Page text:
Ritingelephan iPhone

Ritingelephan

Ritingelephan is an unwanted browser-hijacking application for iPhones that will force your Safari or Chrome browser to generate paid page redirects. Ritingelephan is also known for taking control of different settings in the browser as well as for generating obstructive pop-up banners while the Internet connection is enabled.

Ritingelephan iPhone

The Ritingelephan.top Calendar Virus

If you are worried about the safety of your iPhone due to the presence of Ritingelephan, Notiftoday, Reducation.club or anything other like these on it, there’s a good reason to want to remove this undesirable app. However, this doesn’t mean you should panic. In fact, Ritingelephan will most likely not harm your device. The real threat comes from the advertising content it may try to expose you to. The problem with most browser hijackers, in general, is that the sites and products they tend to promote could oftentimes be of low-quality or even potentially hazardous. Also, to make matters even worse, Ritingelephan won’t give you any options to limit and control the adverts and site-promoting redirects that get spammed in your browser. Instead, it will simply keep using your screen as a platform for pushing its advertising campaign with little to no concern with regard to the safety and security of your iPhone’s system.

That being said, as was mentioned above, the hijacker app itself can’t directly threaten the health of your device. As long as you make sure to uninstall this unwanted app, everything should be fine and you won’t be at risk of getting exposed to Trojans, spyware, worms, Ransomware, or other viruses. To help you with the removal process of the hijacker, we’ve posted a guide manual with instructions we advise you to follow in order to uninstall Ritingelephan.

SUMMARY:

Name Ritingelephan
Type Browser Hijacker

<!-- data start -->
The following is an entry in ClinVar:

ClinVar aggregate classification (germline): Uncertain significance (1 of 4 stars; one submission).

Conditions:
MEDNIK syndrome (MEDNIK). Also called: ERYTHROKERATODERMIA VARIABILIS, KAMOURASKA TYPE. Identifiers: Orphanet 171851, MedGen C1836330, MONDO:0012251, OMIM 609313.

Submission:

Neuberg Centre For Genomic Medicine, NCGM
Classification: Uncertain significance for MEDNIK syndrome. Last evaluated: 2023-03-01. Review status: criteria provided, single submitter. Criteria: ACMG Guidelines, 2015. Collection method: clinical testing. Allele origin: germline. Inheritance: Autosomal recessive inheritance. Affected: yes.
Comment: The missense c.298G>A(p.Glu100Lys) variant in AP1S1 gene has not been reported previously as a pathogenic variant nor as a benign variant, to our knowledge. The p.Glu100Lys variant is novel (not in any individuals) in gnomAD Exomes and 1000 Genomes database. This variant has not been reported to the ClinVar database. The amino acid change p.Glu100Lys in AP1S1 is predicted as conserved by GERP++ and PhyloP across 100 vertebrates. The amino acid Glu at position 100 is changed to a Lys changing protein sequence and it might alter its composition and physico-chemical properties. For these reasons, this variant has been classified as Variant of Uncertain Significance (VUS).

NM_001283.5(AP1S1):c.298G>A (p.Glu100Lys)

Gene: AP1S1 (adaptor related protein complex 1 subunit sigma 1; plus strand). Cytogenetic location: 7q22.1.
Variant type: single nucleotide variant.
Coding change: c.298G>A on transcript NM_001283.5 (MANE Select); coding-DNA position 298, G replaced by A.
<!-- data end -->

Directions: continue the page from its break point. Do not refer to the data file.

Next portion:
Danger Level Medium (nowhere near threats like Ransomware, but still a security risk)
Symptoms The most obvious sign that there’s a hijacker on your iPhone is the sudden page redirects that your Safari will experience.
Distribution Method The main method for spreading these apps is the use of software bundling, meaning that the hijacker get added to another application as a bonus feature.

Remove Ritingelephan iPhone Calendar Virus

If you have an iPhone virus, continue with the guide below.

If you have an Android virus, please use our Android Malware Removal guide.

If you have a Mac virus, please use our How to remove Ads on Mac guide.

If you have a Windows virus, please use our Windows Virus Removal guide.

This is the first thing you should try if you are getting targeted by this kind of spam. 

  1. Log in yo your account at iCloud.com and tap on Calendar.
  2. Tap on the Settings icon (a gear icon) located in the lower-left corner of the screen.
  3. Now, select Preferences and then Advanced.
  4. Change the Invitations setting from In-app notifications to Email to and provide your current email.
    Ritingelephan iPhone
  5. Lastly, click on Save to confirm the change.

Note that after you do that, you will no longer get any events automatically added to your Calendar. Instead, theyd go to the email you have provided. This also applies to the spam youve been getting – it would too go to your email, but at least you wont be getting the spam notifications on your screen.